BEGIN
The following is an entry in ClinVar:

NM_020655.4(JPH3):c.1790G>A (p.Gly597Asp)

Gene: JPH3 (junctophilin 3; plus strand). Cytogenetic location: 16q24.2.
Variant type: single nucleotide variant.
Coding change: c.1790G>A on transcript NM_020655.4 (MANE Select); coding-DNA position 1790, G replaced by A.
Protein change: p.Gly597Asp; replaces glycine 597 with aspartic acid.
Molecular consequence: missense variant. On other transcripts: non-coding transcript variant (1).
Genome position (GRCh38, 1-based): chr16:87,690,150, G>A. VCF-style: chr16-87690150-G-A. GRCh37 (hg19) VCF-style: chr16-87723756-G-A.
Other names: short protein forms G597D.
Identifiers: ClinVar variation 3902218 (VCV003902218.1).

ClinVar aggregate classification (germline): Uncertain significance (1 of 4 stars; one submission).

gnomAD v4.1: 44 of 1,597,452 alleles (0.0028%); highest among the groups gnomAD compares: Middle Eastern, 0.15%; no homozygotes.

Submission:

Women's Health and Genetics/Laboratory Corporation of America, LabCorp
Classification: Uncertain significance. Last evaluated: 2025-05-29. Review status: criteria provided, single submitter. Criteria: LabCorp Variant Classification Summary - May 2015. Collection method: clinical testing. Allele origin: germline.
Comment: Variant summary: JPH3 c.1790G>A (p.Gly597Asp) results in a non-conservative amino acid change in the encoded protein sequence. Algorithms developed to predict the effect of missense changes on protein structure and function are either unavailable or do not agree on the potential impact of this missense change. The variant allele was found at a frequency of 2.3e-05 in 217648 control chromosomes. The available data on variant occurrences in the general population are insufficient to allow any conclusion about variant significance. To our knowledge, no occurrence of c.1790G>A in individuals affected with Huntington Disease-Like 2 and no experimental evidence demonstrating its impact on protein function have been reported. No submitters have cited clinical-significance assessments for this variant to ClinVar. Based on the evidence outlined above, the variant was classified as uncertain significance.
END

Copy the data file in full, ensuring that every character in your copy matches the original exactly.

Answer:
The following is an entry in ClinVar:

NM_020655.4(JPH3):c.1790G>A (p.Gly597Asp)

Gene: JPH3 (junctophilin 3; plus strand). Cytogenetic location: 16q24.2.
Variant type: single nucleotide variant.
Coding change: c.1790G>A on transcript NM_020655.4 (MANE Select); coding-DNA position 1790, G replaced by A.
Protein change: p.Gly597Asp; replaces glycine 597 with aspartic acid.
Molecular consequence: missense variant. On other transcripts: non-coding transcript variant (1).
Genome position (GRCh38, 1-based): chr16:87,690,150, G>A. VCF-style: chr16-87690150-G-A. GRCh37 (hg19) VCF-style: chr16-87723756-G-A.
Other names: short protein forms G597D.
Identifiers: ClinVar variation 3902218 (VCV003902218.1).

ClinVar aggregate classification (germline): Uncertain significance (1 of 4 stars; one submission).

gnomAD v4.1: 44 of 1,597,452 alleles (0.0028%); highest among the groups gnomAD compares: Middle Eastern, 0.15%; no homozygotes.

Submission:

Women's Health and Genetics/Laboratory Corporation of America, LabCorp
Classification: Uncertain significance. Last evaluated: 2025-05-29. Review status: criteria provided, single submitter. Criteria: LabCorp Variant Classification Summary - May 2015. Collection method: clinical testing. Allele origin: germline.
Comment: Variant summary: JPH3 c.1790G>A (p.Gly597Asp) results in a non-conservative amino acid change in the encoded protein sequence. Algorithms developed to predict the effect of missense changes on protein structure and function are either unavailable or do not agree on the potential impact of this missense change. The variant allele was found at a frequency of 2.3e-05 in 217648 control chromosomes. The available data on variant occurrences in the general population are insufficient to allow any conclusion about variant significance. To our knowledge, no occurrence of c.1790G>A in individuals affected with Huntington Disease-Like 2 and no experimental evidence demonstrating its impact on protein function have been reported. No submitters have cited clinical-significance assessments for this variant to ClinVar. Based on the evidence outlined above, the variant was classified as uncertain significance.